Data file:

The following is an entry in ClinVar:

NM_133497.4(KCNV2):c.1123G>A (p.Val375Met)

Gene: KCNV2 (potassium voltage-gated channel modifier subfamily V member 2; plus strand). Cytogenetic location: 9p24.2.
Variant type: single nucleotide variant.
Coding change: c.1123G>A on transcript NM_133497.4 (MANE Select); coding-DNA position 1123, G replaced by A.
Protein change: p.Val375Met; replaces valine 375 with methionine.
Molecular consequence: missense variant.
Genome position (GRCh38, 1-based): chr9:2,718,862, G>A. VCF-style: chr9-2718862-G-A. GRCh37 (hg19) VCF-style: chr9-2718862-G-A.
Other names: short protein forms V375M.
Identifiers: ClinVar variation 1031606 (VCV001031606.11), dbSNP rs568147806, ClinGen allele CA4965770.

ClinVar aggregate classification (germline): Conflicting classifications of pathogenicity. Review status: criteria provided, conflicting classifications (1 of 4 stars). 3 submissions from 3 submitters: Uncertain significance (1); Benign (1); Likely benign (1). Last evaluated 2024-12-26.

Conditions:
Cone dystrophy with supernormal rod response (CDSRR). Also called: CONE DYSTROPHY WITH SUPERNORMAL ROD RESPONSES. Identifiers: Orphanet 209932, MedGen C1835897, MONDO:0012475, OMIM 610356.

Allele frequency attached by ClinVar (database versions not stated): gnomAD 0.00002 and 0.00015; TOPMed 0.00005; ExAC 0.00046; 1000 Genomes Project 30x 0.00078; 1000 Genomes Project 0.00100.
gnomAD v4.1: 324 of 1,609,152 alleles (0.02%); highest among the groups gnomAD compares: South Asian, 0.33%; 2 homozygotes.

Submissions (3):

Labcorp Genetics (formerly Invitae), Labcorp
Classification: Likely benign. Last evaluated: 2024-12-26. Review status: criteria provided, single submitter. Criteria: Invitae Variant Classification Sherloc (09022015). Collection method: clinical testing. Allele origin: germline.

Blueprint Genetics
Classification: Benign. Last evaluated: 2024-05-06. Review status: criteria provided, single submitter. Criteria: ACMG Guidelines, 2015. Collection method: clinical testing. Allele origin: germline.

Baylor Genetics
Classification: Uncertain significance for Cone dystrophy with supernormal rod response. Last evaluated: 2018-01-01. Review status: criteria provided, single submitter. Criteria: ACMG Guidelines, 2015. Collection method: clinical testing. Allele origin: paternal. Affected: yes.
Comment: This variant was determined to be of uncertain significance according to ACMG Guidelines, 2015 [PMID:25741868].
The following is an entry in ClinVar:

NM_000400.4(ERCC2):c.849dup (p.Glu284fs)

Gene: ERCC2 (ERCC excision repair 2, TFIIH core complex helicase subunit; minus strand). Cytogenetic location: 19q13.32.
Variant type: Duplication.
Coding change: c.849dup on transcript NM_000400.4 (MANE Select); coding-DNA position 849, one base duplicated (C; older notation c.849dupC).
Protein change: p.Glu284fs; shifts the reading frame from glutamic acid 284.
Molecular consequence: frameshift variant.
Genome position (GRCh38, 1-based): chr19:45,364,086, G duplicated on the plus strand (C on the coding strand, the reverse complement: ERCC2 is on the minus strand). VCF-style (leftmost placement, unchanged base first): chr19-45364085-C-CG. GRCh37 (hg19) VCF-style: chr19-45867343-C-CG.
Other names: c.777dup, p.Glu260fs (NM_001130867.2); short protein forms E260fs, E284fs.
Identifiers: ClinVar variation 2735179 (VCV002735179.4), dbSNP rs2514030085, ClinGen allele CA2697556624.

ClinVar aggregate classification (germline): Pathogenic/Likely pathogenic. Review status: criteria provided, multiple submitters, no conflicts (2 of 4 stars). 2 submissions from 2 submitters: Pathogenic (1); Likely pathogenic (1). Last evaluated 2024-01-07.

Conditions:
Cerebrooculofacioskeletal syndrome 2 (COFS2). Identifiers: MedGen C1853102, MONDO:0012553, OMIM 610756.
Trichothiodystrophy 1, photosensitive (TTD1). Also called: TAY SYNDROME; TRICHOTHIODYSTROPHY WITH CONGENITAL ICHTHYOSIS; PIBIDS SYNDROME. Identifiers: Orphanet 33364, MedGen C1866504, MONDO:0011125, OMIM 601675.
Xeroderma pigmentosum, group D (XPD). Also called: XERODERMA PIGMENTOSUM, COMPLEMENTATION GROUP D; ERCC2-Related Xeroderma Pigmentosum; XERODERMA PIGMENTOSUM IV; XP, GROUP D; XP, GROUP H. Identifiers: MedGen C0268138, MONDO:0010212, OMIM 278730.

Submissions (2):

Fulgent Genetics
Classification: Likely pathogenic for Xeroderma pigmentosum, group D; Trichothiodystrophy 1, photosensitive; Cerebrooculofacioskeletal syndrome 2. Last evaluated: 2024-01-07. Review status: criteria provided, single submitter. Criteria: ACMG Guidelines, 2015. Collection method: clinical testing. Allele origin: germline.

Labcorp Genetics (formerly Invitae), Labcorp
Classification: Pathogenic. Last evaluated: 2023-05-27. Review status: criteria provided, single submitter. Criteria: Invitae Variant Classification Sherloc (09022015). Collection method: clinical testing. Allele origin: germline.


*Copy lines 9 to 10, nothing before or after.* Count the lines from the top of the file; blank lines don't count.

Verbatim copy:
Other names: short protein forms V375M.
Identifiers: ClinVar variation 1031606 (VCV001031606.11), dbSNP rs568147806, ClinGen allele CA4965770.